As the plane loitered and scanned, the crew detected a distant Russian AWACS above the Sea of Azov, many hundreds of kilometers away on the Crimean Peninsula’s eastern side. The Russian aircraft also seemingly spotted the French AWACS: Sensors along the fuselage picked up Russian radar signals.

“We know that they see us, they know that we see them. Let’s say that it’s some kind of a dialogue between them and us,” the French co-pilot, Major Romain, said.

NATO also has its own fleet of 14 AWACS, also E-3s. They can detect low-flying targets within 400 kilometers (250 miles) and higher-flying targets another 120 kilometers (75 miles) beyond that, the alliance says. It says one AWACS can surveil an area the size of Poland; three can cover all of central Europe.

Able to fly for 12 hours without refueling, French AWACS aren’t limited to surveillance, communications and air-traffic control missions for NATO. They expect to be deployed as part of the massive security operation for the Paris Olympics, providing additional radar surveillance with what Lt. Col. Richard called their “God’s-eye view.”

Russian pilots have at times made clear that they don’t like being watched.

In 2022, a Russian fighter jet released a missile near a British air force RC-135 Rivet Joint surveillance aircraft that was flying in international airspace over the Black Sea, Britain’s government said. The U.S. government released video in March 2023 of a Russian fighter jet dumping fuel on a U.S. Air Force surveillance drone. The drone crashed into the Black Sea.

Rivet Joints are particularly capable spy planes, and Russian authorities “really hate” their ability to snoop on the Ukraine war, said Justin Bronk, a researcher at the Royal United Services Institute defense think tank in London.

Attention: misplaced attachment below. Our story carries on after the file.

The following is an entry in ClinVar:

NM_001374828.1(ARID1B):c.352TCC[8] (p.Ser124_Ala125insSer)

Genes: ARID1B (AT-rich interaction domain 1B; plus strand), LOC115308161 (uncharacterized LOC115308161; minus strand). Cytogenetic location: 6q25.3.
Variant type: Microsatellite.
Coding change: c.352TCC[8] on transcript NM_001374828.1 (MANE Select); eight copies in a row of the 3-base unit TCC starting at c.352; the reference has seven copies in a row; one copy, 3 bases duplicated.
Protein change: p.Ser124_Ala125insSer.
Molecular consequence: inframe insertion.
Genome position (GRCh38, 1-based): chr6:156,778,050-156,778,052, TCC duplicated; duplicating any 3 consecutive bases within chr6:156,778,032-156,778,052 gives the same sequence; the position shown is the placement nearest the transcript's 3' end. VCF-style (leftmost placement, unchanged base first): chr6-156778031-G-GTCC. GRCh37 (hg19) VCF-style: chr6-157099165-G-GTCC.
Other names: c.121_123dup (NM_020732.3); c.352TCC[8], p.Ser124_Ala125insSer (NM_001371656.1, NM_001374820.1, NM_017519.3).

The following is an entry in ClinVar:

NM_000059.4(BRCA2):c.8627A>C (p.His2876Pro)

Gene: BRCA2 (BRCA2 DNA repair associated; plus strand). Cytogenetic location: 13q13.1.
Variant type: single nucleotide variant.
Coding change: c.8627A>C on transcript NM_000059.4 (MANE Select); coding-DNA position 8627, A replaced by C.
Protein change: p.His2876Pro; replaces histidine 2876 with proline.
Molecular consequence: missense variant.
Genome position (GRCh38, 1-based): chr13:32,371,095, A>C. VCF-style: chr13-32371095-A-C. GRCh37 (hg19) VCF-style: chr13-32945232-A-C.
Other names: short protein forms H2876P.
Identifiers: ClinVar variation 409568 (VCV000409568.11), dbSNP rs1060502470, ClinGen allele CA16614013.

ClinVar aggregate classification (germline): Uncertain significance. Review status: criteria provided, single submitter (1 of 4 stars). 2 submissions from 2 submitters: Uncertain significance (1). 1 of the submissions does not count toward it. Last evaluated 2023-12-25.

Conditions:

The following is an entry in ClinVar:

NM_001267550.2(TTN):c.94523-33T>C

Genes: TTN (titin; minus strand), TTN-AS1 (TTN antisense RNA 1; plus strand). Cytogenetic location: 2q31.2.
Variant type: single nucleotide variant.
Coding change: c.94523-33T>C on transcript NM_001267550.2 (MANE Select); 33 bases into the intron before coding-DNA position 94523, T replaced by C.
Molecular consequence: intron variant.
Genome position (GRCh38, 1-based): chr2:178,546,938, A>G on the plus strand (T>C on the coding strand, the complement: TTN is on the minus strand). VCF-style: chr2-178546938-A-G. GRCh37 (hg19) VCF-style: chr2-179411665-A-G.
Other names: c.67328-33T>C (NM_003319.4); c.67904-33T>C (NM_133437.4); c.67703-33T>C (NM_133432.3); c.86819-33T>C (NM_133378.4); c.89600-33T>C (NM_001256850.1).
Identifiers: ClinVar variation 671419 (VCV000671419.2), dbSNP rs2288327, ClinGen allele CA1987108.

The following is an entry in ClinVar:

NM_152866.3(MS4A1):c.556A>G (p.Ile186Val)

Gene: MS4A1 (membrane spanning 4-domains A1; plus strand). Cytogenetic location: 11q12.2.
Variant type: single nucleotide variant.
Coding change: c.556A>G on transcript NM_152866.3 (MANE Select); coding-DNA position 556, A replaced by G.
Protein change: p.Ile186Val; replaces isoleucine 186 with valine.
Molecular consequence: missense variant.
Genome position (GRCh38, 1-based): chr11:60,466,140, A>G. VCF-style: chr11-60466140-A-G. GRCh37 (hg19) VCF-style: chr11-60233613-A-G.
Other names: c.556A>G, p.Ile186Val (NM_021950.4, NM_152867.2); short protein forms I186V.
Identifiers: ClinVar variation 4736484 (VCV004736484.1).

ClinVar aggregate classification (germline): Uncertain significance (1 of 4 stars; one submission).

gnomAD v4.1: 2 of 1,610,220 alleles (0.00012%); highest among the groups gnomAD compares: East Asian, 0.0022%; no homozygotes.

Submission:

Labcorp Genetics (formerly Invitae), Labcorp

As well as gathering “real-time intelligence that theoretically could be shared with Ukrainian partners,” the planes also furnish “fantastic” insight about “how Russian forces actually operate in a real war,” Bronk said in a phone interview.

“So of course, the Russians are furious,” he said.

NATO also scrambles fighter jets to scope Russian flights. It says allied aircraft took to the skies more than 500 times in 2022 to intercept Russian aircraft that ventured close to NATO airspace. The number of such encounters dropped to more than 300 in 2023, according to the Brussels-headquartered alliance.


The strengthening of Ukrainian air defenses with Western weaponry may partly explain the decrease, with shoot-downs seemingly making Russian pilots warier. NATO observed reduced activity by manned Russian flights over the western Black Sea last year. NATO says “the vast majority of aerial encounters between NATO and Russian jets were safe and professional” and that Russian incursions into NATO airspace were rare and generally short.

Aboard the French flight, the co-pilot, Major Romain, said Russian planes haven’t intercepted a French AWACS “for a long time” and that if they did, French pilots would try to defuse any tension.

“Our orders are to be, let’s say, passive,” he said. “For a civilian, let’s say ‘polite.’”